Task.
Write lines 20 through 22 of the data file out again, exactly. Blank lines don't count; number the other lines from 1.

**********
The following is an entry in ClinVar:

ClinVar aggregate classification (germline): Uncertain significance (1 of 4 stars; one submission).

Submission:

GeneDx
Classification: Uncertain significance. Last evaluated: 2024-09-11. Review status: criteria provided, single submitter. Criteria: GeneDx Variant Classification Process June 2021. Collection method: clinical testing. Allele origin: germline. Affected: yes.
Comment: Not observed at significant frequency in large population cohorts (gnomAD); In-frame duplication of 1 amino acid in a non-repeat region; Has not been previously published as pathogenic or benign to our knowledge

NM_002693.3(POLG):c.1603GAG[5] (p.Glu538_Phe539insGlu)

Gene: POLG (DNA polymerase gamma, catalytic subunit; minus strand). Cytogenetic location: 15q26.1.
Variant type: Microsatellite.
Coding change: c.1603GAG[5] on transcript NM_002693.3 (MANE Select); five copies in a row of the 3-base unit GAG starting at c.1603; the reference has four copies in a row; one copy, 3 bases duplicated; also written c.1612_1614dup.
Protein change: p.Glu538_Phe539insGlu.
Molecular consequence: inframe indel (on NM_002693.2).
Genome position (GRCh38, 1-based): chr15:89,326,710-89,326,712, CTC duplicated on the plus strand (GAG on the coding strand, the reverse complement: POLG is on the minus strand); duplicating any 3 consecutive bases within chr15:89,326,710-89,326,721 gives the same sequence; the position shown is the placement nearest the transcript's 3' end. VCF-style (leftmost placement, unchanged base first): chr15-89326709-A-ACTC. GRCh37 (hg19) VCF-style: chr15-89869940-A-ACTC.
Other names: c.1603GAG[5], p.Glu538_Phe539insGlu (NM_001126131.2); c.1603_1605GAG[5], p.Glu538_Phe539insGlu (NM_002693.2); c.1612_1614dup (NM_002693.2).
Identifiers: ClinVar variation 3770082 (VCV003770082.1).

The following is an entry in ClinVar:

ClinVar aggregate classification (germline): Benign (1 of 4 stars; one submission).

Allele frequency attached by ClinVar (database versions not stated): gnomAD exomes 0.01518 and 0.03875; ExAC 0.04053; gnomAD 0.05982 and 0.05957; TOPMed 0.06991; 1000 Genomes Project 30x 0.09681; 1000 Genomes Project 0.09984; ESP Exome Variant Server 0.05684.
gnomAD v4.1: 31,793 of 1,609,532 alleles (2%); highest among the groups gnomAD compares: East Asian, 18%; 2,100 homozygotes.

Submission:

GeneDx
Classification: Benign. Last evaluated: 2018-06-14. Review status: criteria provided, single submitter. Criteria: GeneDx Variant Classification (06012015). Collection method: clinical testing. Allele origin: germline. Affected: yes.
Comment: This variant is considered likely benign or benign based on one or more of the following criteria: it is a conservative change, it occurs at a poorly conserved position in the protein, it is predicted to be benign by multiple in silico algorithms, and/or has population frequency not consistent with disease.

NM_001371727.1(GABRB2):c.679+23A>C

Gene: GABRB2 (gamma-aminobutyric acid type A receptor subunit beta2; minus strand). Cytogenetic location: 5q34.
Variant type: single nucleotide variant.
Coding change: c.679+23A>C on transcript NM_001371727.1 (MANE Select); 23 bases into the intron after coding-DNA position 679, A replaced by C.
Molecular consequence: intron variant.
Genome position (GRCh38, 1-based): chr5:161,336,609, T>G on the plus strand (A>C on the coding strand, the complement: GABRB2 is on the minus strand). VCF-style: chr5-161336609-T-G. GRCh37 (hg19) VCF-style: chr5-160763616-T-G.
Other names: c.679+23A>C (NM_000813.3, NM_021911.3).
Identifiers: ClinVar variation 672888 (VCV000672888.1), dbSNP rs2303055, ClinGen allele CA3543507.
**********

Submission:

GeneDx
Classification: Benign. Last evaluated: 2018-06-14. Review status: criteria provided, single submitter. Criteria: GeneDx Variant Classification (06012015). Collection method: clinical testing. Allele origin: germline. Affected: yes.